Coastal Carolina spent its day off before the College World Series begins Monday in Omaha, Neb., at the Henry Doorly Zoo and Aquarium, taking a day away from the diamond and taking an opportunity to see some of Nebraska beyond TD Ameritrade Park Omaha.
Cameron Pearcey and his teammates wore enough Chanticleers apparel to know they would get a few greetings. They’re the underdogs at the World Series and neutral fans from around the country have been swayed to root for the small-conference program making its first trip to the CWS.
Pearcey was overwhelmed by the number of CCU caps adorning children’s heads, and he said he and his teammates were stopped about 10 times to pose for pictures.
“It was definitely cool to see that,” Pearcey said. “We’re definitely attracting more of a fan base.”
Pearcey, a freshman second baseman from Bradenton, has ridden the bench through the Chants’ historic run to Omaha, but he has had a front row seat to the biggest athletic accomplishment in school history. During a postgame celebration following Coastal Carolina’s finals-clinching win against TCU, Pearcey was shown on ESPN riding on a teammate’s back.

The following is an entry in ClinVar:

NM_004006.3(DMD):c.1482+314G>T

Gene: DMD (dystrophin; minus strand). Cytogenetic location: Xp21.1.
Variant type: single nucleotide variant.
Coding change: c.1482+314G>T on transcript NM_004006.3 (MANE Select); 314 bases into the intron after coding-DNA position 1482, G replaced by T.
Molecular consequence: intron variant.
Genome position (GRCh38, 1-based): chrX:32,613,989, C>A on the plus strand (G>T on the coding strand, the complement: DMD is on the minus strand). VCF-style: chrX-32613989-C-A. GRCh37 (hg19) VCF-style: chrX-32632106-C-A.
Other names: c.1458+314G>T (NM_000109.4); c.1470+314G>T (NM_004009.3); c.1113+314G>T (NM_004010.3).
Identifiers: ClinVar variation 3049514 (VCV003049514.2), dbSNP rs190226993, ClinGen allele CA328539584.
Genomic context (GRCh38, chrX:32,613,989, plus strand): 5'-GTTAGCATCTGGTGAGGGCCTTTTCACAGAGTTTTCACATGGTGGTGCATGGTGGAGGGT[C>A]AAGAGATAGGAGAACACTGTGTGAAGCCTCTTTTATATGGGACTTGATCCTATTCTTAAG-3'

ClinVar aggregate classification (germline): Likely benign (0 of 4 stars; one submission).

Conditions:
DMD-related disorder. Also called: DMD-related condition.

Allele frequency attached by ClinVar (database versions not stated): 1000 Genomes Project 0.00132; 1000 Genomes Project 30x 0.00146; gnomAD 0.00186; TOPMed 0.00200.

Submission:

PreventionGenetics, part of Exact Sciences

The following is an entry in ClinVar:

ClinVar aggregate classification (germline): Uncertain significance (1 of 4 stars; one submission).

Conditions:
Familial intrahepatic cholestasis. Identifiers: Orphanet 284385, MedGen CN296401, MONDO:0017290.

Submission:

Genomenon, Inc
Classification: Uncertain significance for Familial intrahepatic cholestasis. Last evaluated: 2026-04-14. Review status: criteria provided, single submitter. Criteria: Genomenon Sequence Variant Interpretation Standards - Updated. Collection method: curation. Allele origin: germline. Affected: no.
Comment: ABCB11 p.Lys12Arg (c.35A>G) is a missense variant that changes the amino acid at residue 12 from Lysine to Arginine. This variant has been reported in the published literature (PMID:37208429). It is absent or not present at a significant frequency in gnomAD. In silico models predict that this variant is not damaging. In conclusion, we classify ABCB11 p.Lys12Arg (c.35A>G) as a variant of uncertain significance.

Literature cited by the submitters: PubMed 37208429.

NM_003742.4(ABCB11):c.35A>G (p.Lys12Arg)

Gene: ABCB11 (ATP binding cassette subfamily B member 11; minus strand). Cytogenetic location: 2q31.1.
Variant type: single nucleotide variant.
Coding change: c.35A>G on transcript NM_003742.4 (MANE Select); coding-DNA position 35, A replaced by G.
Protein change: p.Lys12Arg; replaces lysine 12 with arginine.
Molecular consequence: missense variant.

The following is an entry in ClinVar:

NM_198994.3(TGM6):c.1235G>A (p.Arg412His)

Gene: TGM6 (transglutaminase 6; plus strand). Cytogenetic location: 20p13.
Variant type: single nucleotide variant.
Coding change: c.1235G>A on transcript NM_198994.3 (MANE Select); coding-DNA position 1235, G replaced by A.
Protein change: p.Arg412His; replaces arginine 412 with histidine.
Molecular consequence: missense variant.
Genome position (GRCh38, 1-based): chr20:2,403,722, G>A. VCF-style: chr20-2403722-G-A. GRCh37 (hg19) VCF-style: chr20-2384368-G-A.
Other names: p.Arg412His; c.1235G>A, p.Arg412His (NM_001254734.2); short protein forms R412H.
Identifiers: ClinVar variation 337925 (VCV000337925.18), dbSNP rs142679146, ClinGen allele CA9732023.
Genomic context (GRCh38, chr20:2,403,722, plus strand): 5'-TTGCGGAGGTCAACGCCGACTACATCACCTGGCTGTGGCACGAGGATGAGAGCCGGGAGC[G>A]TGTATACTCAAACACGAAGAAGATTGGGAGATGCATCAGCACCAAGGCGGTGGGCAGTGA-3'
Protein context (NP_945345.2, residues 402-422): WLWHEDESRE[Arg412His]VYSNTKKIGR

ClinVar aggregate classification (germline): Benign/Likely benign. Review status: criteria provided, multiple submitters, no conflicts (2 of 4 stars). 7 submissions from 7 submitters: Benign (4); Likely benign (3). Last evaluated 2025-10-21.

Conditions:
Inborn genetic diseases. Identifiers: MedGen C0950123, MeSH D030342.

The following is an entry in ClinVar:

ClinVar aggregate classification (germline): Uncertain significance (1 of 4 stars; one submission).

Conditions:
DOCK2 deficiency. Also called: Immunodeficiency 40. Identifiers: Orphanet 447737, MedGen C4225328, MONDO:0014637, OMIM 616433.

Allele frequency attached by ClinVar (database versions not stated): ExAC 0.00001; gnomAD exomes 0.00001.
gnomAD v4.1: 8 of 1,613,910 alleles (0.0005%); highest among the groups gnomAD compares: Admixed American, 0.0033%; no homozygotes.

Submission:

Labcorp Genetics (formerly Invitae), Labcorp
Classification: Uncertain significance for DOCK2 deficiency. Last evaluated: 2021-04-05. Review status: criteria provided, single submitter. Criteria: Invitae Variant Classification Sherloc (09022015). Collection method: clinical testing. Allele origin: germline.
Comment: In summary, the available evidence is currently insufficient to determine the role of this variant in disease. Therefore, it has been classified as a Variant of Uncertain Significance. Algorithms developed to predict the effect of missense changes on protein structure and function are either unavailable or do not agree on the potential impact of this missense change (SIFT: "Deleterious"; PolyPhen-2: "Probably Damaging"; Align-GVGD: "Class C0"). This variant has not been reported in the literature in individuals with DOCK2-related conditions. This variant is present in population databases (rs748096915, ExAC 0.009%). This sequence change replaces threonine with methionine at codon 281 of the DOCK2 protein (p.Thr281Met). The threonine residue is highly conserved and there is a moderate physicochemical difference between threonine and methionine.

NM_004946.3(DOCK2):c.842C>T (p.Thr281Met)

The Chanticleers’ unprecedented run to the College World Series final caps Pearcey’s freshman year. The former Lakewood Ranch High School infielder — he was a first-team All-Area selection last year — has played in 30 games this year while the Chanticleers contended for conference and national titles.
“It’s been a crazy ride, especially for a freshman year,” Pearcey said. “There isn’t pretty much more that I could ask for a better group of guys.”
Pearcey, who is unlikely to play during the three-game championship series against Arizona that begins Monday at 7 p.m., batted .167 with seven runs, five RBIs, three steals and a home run in 36 at-bats during his first season in Conway, S.C.
From his spot in the dugout, Pearcey is trying to relish the opportunity of playing for a national championship and appreciate the rarity of the accomplishment at CCU.
“I wouldn’t say we’re an underdog, but that’s how all the major schools and conferences looked at us coming in to this, kind of a Cinderella story,” Pearcey said. “I don’t think this at all. We’re a good group that—we love each other and we enjoy playing with each other and we don’t want that to end right now.”